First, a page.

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Helping your toddler through your divorce

Being a child of divorce is never easy. However, toddlers may be less likely to get the attention they need from their parents than their older or younger siblings. Older kids are able to express their feelings and may more obviously act out. Therefore, parents are more likely to discuss things with them or get them therapy if needed.

Meanwhile, parents may believe that their toddlers are doing fine when they simply don't have the words to express what they're feeling. Further, they know that something is going on, but they don't fully understand it. One child therapist offers some advice for talking with your toddler about your divorce.

-- Make sure that they understand that their parents are not leaving them. Explain that sometimes moms and dads break up just like kids might decide not to be friends with someone anymore. They need to know that the divorce is not about them.

-- Be certain that they understand that this is a permanent situation. Don't give them false hope that their parents will be getting back together after you know that the divorce is happening.

-- Give them a clear understanding of what their new living situation will be. They want to know how the divorce will impact them. Explain where they will be living most of the time, when they'll be staying with your ex and when your ex will be visiting them. Let them know if they will have toys, clothes, books and a bedroom at both houses. Assure them of what will be the same -- that they can still see their friends, attend the same day care and spend time with their grandparents. If you're moving, prepare them for that.

-- Discuss the schedule every day with them. Toddlers are helped by visuals. Make a calendar of what days they'll be with you and which ones they'll be with their other parent. Put it on the refrigerator or in their room where they can see it whenever they're confused or insecure.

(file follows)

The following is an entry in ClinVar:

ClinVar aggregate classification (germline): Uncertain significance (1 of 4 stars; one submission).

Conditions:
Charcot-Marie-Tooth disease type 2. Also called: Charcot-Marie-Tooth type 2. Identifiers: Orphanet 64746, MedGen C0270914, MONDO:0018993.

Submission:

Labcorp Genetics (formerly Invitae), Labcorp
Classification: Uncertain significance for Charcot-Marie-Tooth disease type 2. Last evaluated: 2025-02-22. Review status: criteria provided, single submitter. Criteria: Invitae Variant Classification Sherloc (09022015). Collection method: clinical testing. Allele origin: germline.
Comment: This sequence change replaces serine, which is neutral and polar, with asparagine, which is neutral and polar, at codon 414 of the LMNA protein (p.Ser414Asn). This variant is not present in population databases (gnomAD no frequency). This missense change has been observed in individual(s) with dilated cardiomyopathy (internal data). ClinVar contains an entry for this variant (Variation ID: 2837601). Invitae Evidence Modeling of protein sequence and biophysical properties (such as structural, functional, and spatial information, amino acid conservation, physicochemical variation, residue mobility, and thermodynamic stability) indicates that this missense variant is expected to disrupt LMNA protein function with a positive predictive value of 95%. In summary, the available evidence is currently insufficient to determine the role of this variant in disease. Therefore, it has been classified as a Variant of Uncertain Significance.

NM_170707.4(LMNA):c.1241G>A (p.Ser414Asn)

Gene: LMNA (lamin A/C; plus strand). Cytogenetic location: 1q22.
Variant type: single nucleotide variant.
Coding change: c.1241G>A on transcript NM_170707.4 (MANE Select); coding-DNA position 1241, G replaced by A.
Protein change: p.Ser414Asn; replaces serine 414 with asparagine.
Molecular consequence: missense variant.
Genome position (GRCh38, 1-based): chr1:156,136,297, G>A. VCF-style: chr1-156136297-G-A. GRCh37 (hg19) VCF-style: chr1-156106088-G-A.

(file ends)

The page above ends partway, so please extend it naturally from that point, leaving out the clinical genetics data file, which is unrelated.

It's best if you and your ex can work together to provide reassurance, consistency and security to your little ones before, during and after your divorce, despite your own feelings of anger and grief. If you need support or therapy to help with this, your attorney can likely provide some helpful resources.

Source: Huffington Post, "5 Steps to Cover When Going Through a Divorce With a Toddler," Nathasia Daniels, Sep. 30, 2015

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Commandments of Family Law

  1. The only truth your children need to know is that you both love them unconditionally, and that this isn't their fault.
  2. Take the high road — everyone wins when you do what's best for your kids.
  3. Negotiate but don't capitulate — if you are being pushed toward something detrimental for your children, stand your ground.
  4. You can only control yourself and how you respond. Don't engage.
  5. Do set up rules and responsibilities. Kids feel better when routine is continued.
  6. You are still their parent — don't be afraid to be one.
  7. Disneyland is in California, not in your home. Don't set up unreasonable expectations.
  8. It is not their job to take care of you. Repeat that to them. Often.
  9. Yelling is for sports — not court. Good lawyers strongly advocate without being disrespectful to opposing parties.
  10. Fair is a place you go to get cheese curds. Aside from that, nothing in life is fair.

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